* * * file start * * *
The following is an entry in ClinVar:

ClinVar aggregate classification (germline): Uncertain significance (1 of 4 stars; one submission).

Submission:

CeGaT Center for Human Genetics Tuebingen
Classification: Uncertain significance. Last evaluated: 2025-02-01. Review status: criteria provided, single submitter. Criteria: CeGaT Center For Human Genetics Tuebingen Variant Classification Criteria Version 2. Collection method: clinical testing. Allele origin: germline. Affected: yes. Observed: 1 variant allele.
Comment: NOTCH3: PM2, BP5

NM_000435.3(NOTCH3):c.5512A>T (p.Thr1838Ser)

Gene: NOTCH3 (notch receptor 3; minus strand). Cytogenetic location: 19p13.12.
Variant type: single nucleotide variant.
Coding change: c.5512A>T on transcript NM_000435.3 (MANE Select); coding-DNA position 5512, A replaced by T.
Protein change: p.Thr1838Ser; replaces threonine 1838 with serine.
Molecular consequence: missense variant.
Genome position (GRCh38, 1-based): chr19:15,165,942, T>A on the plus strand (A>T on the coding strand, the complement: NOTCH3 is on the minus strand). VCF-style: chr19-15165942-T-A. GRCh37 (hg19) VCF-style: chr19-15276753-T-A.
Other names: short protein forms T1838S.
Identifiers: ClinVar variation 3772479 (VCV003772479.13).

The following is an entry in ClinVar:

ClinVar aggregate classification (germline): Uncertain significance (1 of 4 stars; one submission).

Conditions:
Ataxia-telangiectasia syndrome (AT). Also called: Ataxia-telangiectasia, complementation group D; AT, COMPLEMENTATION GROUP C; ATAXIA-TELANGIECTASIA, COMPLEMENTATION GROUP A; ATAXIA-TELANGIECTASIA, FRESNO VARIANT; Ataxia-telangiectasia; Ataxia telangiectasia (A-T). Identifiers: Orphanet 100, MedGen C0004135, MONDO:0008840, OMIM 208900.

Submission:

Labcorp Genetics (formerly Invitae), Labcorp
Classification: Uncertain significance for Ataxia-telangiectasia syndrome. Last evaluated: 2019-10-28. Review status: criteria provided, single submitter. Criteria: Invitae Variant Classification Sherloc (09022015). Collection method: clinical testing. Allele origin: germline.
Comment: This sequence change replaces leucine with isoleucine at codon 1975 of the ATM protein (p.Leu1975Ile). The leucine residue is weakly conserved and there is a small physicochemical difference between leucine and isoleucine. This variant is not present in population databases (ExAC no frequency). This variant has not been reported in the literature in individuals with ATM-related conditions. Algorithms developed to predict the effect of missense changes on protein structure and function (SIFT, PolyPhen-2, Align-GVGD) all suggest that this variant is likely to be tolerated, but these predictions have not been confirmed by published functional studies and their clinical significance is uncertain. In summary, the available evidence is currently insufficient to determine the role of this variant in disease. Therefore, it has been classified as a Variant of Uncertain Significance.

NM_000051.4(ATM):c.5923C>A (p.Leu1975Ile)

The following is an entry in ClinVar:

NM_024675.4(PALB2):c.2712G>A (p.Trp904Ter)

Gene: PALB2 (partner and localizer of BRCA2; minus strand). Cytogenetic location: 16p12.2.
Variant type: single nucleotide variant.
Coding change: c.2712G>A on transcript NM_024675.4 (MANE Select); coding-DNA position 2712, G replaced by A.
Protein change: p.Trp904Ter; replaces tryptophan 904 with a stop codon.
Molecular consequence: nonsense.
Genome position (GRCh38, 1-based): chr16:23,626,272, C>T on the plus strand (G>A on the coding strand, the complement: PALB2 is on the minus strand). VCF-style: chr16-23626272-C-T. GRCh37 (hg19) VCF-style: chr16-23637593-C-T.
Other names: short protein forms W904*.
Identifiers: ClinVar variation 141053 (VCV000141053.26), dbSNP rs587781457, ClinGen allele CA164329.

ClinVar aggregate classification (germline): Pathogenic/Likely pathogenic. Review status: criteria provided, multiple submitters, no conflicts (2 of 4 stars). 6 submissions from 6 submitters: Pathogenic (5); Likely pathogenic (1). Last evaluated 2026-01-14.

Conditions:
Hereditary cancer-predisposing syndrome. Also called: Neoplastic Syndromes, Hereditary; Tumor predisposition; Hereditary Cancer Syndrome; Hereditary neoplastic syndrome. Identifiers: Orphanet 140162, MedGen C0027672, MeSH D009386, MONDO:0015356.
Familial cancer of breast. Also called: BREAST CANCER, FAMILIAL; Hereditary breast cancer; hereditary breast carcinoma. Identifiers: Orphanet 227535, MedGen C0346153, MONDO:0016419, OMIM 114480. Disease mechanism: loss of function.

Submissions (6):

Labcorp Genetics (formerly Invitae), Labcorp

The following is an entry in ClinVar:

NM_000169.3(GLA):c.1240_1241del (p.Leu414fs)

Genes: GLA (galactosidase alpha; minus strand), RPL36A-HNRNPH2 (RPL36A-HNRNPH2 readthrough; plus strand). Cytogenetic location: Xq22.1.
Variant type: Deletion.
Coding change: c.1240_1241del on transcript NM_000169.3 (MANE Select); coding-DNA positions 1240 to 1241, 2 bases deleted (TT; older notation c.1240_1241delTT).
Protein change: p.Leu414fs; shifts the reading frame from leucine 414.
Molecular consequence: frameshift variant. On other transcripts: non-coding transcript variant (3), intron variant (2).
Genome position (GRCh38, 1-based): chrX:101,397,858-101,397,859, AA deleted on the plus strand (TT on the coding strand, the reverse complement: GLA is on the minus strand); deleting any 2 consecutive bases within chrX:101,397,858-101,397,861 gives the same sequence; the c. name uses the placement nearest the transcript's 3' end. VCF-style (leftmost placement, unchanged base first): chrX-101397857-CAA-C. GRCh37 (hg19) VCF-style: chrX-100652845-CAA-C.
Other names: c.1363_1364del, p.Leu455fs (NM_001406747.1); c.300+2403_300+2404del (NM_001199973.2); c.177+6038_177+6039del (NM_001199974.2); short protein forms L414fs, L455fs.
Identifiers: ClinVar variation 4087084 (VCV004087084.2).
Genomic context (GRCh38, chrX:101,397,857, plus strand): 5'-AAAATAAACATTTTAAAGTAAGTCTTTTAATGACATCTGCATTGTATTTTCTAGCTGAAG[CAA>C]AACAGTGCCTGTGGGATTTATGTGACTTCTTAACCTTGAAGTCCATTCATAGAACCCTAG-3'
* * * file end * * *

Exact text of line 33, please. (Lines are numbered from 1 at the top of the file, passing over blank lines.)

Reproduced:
Other names: short protein forms W904*.